You are right. If
y is a numpy array (instead of JAX device array), then you can use
numpy.foo operators to get the matrix. The output will be constant when JAX compiles the program. This way, you can call it inside the model without worrying about performance.
How is scan called in this case?
I guess the best way is to create an
AR distribution with
log_prob methods and use it in your model
numpyro.sample('obs', AR(coefs=b, noise_scale=10), obs=y_obs)
Alternatively, you can use NumPyro scan primitive (you can mimic the GaussianHMM example there)
... def transition(y_recents, y_curr):
... mu = b + b[1:] @ y_recents
... y_curr = numpyro.sample('obs', dist.Normal(mu, 10), obs=y_curr)
... y_recents = jnp.concatenate([y_curr[None], y_recents[:-1]])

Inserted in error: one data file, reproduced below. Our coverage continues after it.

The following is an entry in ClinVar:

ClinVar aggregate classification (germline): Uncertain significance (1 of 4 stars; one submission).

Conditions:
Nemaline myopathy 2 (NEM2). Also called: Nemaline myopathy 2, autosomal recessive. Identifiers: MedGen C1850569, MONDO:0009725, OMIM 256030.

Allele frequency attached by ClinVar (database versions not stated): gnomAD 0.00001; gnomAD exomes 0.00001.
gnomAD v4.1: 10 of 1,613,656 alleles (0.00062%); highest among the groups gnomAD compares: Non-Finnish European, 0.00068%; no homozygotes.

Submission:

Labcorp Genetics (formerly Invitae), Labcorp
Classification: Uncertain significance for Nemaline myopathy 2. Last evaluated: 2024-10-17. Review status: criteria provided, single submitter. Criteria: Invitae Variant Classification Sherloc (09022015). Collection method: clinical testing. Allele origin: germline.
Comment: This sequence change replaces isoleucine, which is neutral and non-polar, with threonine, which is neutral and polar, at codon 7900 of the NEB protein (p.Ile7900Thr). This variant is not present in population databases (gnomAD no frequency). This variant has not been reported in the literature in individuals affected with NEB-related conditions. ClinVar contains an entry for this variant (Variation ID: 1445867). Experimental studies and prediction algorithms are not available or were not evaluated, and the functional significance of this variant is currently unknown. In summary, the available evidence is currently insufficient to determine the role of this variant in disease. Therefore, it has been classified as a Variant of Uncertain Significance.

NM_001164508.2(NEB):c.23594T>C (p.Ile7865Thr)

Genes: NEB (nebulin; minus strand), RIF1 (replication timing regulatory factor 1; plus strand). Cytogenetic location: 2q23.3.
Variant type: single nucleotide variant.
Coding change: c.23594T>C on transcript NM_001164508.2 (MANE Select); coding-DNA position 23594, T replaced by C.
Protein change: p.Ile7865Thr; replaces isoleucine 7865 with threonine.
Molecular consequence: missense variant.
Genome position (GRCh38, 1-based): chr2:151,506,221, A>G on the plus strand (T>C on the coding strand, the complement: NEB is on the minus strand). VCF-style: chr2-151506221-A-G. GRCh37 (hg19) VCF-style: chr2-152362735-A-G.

... return y_recents, y_curr
... y_init = jnp.zeros(len(b))
... _, ys = scan(transition, y_init, y_obs)
For prediction, you can simply put scan primitive under a
condition handler (the same code as in time series forecasting tutorial).
I think the latter approach is more convenient and has more readable code than the first approach (which uses
stack_and_shift matrix) but is a bit slower (though I suspect the speed difference is small if the timeseries is small). If you are seeking for performance, you can add if/else logic:
def model(..., forecast=False):
if not forecasting:
# use the first approach
# use the second approach